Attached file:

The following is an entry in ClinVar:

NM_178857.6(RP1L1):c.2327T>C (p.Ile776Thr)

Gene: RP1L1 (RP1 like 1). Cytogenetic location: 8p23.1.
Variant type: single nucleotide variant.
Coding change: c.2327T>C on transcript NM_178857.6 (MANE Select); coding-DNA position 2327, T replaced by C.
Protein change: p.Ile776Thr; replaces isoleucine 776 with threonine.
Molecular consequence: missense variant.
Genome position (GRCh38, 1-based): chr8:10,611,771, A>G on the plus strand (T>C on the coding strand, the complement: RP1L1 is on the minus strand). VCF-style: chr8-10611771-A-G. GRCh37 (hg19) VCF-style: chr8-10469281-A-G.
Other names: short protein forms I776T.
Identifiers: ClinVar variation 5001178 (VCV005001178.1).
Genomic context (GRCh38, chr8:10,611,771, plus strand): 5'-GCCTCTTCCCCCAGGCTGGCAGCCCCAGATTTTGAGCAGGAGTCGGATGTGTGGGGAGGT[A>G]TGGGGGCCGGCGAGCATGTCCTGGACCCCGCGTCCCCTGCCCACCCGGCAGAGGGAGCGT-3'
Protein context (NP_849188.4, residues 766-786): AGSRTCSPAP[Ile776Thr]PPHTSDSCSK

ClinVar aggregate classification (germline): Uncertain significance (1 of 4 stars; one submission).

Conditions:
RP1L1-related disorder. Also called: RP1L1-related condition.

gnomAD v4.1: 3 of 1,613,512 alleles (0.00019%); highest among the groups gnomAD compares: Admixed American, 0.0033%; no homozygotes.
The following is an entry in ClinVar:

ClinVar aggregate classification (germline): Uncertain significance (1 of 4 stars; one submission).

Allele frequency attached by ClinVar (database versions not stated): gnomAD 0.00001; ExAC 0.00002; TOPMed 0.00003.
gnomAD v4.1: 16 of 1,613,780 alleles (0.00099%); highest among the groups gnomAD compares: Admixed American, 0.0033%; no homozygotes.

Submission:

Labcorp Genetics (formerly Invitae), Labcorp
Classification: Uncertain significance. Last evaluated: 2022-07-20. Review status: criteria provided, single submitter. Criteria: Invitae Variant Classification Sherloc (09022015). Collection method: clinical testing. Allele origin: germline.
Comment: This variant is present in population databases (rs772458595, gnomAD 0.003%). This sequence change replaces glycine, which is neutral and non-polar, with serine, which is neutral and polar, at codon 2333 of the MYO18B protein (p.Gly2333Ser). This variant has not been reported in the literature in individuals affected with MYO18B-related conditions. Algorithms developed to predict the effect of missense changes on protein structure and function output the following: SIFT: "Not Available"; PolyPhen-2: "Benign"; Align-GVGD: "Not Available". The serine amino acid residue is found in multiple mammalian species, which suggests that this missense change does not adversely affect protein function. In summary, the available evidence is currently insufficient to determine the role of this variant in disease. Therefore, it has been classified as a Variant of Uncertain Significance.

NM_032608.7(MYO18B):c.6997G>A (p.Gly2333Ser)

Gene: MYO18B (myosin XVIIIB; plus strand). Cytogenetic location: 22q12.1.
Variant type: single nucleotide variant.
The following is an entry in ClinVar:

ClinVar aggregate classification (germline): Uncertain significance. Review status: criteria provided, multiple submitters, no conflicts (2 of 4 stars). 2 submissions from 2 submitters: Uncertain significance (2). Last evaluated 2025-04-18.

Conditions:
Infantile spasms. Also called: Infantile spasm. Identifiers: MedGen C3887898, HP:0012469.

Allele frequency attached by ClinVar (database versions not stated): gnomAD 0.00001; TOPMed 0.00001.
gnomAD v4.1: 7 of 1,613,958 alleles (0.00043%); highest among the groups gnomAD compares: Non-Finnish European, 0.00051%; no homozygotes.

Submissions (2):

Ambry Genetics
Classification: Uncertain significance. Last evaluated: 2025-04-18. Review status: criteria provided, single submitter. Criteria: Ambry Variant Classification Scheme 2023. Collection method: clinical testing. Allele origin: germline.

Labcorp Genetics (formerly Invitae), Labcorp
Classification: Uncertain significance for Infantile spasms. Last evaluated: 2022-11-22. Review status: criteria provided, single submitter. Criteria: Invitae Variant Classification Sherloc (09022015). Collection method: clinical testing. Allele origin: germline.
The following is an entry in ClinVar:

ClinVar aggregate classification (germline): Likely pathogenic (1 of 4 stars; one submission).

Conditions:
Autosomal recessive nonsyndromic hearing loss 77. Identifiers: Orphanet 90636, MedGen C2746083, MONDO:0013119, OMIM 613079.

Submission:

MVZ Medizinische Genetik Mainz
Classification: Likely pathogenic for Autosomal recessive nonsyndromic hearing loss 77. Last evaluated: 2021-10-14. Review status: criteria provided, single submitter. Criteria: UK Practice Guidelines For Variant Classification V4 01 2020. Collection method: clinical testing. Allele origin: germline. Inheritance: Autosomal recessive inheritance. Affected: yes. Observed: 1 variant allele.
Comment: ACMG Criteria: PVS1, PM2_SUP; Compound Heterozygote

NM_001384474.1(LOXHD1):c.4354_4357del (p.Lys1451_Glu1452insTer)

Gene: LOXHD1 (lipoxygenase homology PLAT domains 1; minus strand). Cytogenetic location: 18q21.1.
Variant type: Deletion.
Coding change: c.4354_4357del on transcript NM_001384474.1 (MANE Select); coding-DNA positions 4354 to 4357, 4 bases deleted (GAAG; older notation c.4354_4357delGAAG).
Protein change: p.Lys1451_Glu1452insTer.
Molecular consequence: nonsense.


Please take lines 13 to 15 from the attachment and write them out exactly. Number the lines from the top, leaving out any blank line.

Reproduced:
ClinVar aggregate classification (germline): Uncertain significance (1 of 4 stars; one submission).

Conditions:
RP1L1-related disorder. Also called: RP1L1-related condition.